And because I can’t resist. Bum bum bole from Taare Zameen Par

    • Oh, very nice songs, Anu! Thank you for these. I was hoping someone would post Ruk jaana nahin – it’s a song I like a lot.

      I don’t know how much Hema Malini’s character is actually learning in ABCD chhodo, but Dharmendra’s character is trying to teach her English, no? Long time since I watched Raja Jani, but if I remember correctly, this is part of the makover, when he’s trying to train her to act the princess.

      Talking of Hema Malini, here’s a song where she tries to teach Shashi Kapoor music: Sa re ga ma pa pa pa, from Abhinetri.

      • “What about Teetar ke do aage teetar from Mera Naam Joker?”

        I don’t think you have reviewed Mera Naam Joker in this blog (unless I have missed it) — do you consider it a 70s film? I saw this movie yesterday and got a distinct 1960s vibe and a mythical, old world feel. The emotion of the narrative literally compelled me to finish the whole 4 hours the same night, though not at one sitting.

        I later learned that it was over 6 years in the making from 1964 to 1970, with the final “Padmini” segment being picturised first, maybe as early as 1965.

        Mera Naam Joker requires our attention because it was one of Bollywood’s most cliche-free, fiercely artistic films (though by no means perfect), whose brutal rejection by the audience in 1970 led to decades of pervasive, formulaic mediocrity as mainstream commercial filmmakers felt afraid to make individualistic films, thus ending the golden age of Hindi cinema.

        In particular I would like to know your assessment of its strengths and weaknesses, to understand why it failed so spectacularly at the box office, turning Raj Kapoor into a very different director in his last 4 movies.

        I see you have reviewed delayed films of the 60s like Pakeezah that finally got released in the 70s… Please consider reviewing “Mera Naam Joker” as one of those last golden age films @Dustedoff!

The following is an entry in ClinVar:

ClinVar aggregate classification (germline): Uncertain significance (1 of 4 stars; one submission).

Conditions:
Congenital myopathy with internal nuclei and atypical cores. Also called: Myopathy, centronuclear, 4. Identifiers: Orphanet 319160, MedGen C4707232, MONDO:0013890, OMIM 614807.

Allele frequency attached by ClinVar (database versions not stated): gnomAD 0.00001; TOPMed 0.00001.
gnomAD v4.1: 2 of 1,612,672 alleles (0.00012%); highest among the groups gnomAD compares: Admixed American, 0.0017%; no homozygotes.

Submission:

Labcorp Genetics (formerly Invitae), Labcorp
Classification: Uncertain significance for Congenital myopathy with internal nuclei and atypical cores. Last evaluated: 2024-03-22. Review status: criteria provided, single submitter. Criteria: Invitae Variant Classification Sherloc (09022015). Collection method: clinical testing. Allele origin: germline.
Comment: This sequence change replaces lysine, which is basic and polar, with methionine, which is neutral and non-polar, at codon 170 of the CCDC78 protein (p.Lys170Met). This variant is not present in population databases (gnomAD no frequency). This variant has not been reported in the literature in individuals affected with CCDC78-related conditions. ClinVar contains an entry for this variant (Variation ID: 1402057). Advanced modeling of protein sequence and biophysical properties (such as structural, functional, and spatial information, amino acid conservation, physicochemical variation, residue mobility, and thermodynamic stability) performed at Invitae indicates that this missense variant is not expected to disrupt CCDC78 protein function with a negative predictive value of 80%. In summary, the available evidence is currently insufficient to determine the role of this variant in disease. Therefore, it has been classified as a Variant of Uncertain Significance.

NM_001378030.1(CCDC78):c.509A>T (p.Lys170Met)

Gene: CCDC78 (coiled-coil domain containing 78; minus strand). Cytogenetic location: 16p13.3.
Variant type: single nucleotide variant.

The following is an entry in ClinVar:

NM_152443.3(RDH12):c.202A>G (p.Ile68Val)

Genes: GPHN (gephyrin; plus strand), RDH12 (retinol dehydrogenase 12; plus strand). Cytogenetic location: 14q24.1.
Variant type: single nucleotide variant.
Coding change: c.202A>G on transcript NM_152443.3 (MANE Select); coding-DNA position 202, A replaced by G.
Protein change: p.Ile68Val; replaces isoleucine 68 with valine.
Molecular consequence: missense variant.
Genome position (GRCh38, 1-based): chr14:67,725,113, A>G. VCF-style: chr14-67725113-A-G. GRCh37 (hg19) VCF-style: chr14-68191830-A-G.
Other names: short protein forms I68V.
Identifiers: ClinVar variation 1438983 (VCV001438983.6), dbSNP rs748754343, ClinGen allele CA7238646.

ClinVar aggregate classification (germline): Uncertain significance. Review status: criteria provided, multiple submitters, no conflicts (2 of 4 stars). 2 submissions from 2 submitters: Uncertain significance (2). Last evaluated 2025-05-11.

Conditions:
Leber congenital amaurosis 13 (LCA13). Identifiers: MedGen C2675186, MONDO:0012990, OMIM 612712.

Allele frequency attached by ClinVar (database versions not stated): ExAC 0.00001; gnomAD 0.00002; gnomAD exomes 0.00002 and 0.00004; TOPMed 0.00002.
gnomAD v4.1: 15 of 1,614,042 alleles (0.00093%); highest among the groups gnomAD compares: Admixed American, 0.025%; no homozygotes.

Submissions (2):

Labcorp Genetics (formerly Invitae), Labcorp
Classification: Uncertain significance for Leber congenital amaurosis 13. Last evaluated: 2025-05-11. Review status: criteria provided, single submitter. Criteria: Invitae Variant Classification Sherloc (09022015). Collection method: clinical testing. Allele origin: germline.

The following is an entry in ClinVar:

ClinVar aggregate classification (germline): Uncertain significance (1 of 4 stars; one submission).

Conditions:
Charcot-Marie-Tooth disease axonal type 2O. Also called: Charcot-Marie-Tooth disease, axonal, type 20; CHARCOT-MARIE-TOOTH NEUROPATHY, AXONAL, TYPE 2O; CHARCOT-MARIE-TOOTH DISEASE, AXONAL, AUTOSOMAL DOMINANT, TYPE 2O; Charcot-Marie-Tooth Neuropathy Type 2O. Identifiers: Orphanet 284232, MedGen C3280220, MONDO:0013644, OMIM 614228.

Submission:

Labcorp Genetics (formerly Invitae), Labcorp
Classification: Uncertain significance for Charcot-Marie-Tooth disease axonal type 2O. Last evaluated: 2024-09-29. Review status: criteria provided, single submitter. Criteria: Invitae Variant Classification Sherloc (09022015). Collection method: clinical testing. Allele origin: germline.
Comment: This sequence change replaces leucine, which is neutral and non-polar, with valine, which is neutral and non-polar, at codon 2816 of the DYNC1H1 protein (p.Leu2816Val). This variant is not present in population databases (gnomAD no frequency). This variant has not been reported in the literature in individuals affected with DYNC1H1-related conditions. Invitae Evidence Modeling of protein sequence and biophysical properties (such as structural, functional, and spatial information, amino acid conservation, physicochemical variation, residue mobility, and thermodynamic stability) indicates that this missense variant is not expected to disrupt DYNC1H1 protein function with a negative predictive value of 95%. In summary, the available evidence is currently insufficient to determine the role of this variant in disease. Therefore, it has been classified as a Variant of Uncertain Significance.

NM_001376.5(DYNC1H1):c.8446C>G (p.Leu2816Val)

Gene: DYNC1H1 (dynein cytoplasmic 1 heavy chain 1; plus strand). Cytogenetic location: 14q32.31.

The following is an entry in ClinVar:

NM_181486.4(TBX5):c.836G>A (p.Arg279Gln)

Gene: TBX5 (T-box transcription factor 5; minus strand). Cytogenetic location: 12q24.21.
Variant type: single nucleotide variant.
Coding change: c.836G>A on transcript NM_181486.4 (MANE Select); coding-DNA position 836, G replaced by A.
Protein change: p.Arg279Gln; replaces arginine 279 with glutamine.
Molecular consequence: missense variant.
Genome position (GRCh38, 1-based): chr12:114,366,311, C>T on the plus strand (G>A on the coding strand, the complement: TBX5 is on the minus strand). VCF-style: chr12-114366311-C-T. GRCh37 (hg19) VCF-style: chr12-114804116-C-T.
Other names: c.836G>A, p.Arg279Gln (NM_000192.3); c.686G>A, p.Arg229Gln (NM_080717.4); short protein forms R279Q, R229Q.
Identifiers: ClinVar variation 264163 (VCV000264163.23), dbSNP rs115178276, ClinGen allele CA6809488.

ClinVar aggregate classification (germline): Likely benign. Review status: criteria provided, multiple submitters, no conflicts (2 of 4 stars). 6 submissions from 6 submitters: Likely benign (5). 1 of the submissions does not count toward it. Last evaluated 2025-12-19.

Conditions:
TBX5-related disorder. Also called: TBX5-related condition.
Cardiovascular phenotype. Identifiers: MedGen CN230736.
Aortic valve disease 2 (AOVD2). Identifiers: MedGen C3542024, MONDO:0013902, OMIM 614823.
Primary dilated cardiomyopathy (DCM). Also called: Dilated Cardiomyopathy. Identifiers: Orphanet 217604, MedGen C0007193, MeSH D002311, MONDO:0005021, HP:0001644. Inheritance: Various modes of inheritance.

• …and, too, I am so pleased to have now become the proud owner of all 4 Muzaffar Jang mysteries published so far, as ebooks via Amazon Kindle — took me a few days to sort out the e-payment, but all done now and reading to begin at the earliest — Indians writing in English give me such a special feeling, being full of the inimitable flavor of home and rich with profound ‘insider’ meaning for us fellow-Indians; and historical mysteries are indeed my particular weakness — do write many more such awesome detective novels @Dustedoff!

        • You are too kind! Thank you so very, very much, and I do hope you enjoy the books. I think it took me some time to hit my stride with the Muzaffar Jang series, so the first one isn’t a favourite of mine. Please do persevere!

          As for Mera Naam Joker, I would review that on my blog, if I could summon up the courage to watch it. I have seen songs from it and I have read the book version of the screenplay, and both combine to make me steer clear of the movie. Mostly, I guess, because of RK and Padmini, neither of whom I like. RK I actively dislike. Perhaps someday if I’m feeling especially forgiving of RK, I may just watch it.